It is smart to maximize your good quits.
There are good quits and bad quits. Good quits include those whose departure brings an enthusiastic celebration of ebullient joy that lasts for months. Then, there are the other kind. Good quits also include people you hate to lose, even though it really is time for them to move on. You can’t hold everyone indefinitely. Virtually every employer suffers from usually inevitable career-enhancing moves by valued contributors who find themselves at the cusp where they must leave your employment to most effectively serve their long-term personal goals and ambitions. As both Compensation Café founder Ann Bares and contributer Laura Schroeder have observed, laudable retention efforts can all too easily slide into an atmosphere of suffocation and detention. Let’s take their thoughts a step farther. If you are going to lose someone, lose them well.
You can’t keep superstars forever. Very few employers have the resources to productively retain the very best workers in their field for as long as they wish. Only extremely unique environments will entice truly talented people to stick around for their entire careers. Superstars, in particular, will draw the attention of recruiters and you will not always be able to insulate them from legitimately better offers. You win some and you lose some; but the parting need not be destructive.
Rather than obsess about retaining every good performer, think about options you can implement to make separation as mutually beneficial as possible. A good quit from a competent worker may be more valuable than an excellent new hire. Not talking about discarding toxic personnel, of course, but about ways to make the evolutionary process of transition for both sides as painless and positive as you can.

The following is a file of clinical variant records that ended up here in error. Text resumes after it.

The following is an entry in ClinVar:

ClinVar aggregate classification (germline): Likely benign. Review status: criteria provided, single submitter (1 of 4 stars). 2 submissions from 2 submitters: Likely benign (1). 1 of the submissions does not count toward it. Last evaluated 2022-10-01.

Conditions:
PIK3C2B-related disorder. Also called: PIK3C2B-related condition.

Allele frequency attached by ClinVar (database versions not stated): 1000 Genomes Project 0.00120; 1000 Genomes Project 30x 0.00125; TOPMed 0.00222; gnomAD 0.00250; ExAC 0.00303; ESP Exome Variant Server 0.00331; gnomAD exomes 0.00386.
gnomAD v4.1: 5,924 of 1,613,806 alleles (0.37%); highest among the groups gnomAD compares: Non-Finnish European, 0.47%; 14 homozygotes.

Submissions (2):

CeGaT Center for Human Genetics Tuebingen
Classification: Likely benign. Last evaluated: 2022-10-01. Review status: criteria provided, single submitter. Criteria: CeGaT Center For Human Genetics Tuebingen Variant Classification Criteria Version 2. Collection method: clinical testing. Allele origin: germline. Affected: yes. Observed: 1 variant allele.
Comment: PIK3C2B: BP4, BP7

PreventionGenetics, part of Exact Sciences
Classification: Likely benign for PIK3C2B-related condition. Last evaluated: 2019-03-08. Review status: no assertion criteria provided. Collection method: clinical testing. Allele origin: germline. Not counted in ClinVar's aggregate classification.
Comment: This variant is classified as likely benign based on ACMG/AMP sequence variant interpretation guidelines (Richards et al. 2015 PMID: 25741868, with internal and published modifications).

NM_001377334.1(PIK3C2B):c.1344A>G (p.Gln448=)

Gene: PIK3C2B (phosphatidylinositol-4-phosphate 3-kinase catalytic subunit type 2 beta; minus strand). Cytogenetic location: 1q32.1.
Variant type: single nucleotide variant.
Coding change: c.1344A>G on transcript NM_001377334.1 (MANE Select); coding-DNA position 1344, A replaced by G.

There is a lot to be said about gaining a reputation as a wonderful graduate school. When those who move on do so with positive attitutes, the place they describe in thankful and appreciatiative terms will reap benefits for many years. Happy “graduates” build your reputation as a wonderful place to work, easing recruiting and reducing pressure on direct pay.
Letting people leave gracefully can be a talent-building strategy. The tactic of retention can backfire. Locking people up in golden handcuffs is both expensive and ultimately fruitless; it only buys time, at best. Honestly admitting that, “yes, it is time for you to spread your wings, leave the nest and fly, so go with our blessings…,“ can resonate longer and stronger than the best LTIR plan with platinum chains. Folks who speak of their positive seminal developmental experience with you can be the most effective recruiters (and retainers) in the world.
Have you tried it? Experiment, and see what the results are. How people are treated when they leave an employer might be an excellent indicator of the state of the morale of those who remain. What do you think?
E. James (Jim) Brennan is an independent compensation advisor with extensive total rewards experience in most industries. After corporate HR posts and consulting CEO roles, he was Senior Associate of pay surveyor ERI before returning to consulting in 2015. A prolific writer (author of the Performance Management Workbook), speaker and frequent expert witness in reasonable executive compensation court cases, Jim also serves on the Advisory Board of the Compensation and Benefits Review.
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